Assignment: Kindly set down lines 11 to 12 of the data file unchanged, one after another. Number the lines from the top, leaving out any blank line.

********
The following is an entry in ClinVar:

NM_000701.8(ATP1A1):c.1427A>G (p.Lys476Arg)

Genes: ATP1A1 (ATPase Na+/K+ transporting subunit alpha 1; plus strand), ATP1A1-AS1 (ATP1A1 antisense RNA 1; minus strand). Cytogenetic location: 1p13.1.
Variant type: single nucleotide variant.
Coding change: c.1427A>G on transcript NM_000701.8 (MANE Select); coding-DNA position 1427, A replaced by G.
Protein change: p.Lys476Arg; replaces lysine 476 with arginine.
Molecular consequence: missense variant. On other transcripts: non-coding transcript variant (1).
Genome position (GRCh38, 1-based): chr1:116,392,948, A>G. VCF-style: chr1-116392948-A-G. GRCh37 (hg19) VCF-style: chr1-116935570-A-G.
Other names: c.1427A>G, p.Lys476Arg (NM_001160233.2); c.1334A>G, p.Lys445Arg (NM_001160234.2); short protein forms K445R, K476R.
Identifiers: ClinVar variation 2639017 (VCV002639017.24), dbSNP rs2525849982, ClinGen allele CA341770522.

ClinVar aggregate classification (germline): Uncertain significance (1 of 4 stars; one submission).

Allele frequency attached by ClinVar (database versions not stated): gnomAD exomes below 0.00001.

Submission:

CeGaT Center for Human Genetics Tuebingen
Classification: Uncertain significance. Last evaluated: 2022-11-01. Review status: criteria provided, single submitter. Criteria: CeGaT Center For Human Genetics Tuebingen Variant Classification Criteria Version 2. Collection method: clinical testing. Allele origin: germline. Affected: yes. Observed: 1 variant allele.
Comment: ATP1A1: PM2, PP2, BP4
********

ClinVar aggregate classification (germline): Uncertain significance (1 of 4 stars; one submission).

Allele frequency attached by ClinVar (database versions not stated): gnomAD exomes below 0.00001.